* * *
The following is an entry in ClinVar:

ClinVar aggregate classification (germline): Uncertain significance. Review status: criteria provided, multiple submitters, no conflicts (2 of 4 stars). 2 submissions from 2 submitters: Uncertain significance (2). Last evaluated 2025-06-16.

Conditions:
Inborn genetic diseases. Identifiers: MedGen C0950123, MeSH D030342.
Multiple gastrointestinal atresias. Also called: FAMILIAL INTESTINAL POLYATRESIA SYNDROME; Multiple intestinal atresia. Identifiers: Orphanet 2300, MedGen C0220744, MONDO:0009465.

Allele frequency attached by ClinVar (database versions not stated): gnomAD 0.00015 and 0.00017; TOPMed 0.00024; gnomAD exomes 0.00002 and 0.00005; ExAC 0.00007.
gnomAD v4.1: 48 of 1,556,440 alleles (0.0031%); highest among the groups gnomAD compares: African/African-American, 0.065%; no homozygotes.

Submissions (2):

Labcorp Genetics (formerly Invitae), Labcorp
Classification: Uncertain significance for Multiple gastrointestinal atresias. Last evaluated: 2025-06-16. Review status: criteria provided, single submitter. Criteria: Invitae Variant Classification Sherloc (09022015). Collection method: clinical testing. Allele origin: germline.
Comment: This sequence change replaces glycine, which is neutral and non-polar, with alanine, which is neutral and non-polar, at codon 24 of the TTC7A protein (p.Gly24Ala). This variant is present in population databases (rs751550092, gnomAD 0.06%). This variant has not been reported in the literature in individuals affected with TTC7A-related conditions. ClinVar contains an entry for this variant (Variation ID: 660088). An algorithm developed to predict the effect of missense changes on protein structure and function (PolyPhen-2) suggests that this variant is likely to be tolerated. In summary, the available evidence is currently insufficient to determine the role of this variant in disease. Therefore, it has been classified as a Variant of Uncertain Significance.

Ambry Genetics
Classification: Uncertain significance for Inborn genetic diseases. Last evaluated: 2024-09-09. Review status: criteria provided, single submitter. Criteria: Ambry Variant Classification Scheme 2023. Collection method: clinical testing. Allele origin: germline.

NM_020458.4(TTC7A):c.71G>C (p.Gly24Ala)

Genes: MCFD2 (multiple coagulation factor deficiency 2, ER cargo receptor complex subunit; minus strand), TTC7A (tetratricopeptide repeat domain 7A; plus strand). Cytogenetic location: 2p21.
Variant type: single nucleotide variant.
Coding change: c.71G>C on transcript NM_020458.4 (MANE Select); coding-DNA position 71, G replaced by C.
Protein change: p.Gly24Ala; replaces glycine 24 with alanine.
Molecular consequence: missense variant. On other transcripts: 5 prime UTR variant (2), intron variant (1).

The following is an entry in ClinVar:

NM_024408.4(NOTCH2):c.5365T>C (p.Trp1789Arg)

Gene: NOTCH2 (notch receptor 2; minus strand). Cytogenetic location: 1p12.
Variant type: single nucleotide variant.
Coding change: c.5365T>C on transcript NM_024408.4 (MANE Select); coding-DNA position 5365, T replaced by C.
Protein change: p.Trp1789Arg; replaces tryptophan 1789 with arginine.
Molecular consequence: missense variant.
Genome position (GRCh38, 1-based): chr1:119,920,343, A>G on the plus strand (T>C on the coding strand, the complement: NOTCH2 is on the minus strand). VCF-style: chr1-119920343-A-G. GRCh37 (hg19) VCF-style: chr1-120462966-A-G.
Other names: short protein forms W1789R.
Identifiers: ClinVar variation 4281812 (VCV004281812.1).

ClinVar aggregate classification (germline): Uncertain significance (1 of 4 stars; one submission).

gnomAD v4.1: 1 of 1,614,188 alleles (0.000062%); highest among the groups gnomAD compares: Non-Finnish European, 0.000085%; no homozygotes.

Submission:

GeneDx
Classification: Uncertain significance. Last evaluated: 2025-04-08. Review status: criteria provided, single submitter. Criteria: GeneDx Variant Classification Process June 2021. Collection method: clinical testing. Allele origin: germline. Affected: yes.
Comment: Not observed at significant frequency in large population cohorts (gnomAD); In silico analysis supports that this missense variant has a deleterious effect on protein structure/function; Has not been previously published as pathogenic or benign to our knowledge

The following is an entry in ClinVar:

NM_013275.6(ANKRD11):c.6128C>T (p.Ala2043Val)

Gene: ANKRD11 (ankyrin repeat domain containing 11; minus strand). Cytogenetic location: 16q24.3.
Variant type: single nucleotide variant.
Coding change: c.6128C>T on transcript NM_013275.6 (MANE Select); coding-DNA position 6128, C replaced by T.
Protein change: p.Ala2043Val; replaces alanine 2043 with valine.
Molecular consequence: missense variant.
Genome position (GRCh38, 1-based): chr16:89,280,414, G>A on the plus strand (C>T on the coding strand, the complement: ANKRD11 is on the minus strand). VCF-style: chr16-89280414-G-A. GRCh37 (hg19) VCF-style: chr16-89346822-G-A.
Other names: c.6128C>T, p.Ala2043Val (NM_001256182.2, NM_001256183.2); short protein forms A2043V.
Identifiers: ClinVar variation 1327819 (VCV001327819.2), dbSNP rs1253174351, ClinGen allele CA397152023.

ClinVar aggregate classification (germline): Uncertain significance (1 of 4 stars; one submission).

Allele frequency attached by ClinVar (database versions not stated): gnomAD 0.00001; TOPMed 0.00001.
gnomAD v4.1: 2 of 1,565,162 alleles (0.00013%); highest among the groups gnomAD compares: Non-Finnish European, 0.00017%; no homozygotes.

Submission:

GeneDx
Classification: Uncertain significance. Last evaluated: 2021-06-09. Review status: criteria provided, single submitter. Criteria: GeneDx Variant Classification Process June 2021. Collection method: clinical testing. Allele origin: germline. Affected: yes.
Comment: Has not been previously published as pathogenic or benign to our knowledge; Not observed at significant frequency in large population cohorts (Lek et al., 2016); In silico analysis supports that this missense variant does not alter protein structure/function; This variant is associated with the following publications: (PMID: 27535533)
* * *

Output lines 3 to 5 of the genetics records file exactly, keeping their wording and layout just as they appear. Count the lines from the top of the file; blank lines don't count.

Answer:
Conditions:
Inborn genetic diseases. Identifiers: MedGen C0950123, MeSH D030342.
Multiple gastrointestinal atresias. Also called: FAMILIAL INTESTINAL POLYATRESIA SYNDROME; Multiple intestinal atresia. Identifiers: Orphanet 2300, MedGen C0220744, MONDO:0009465.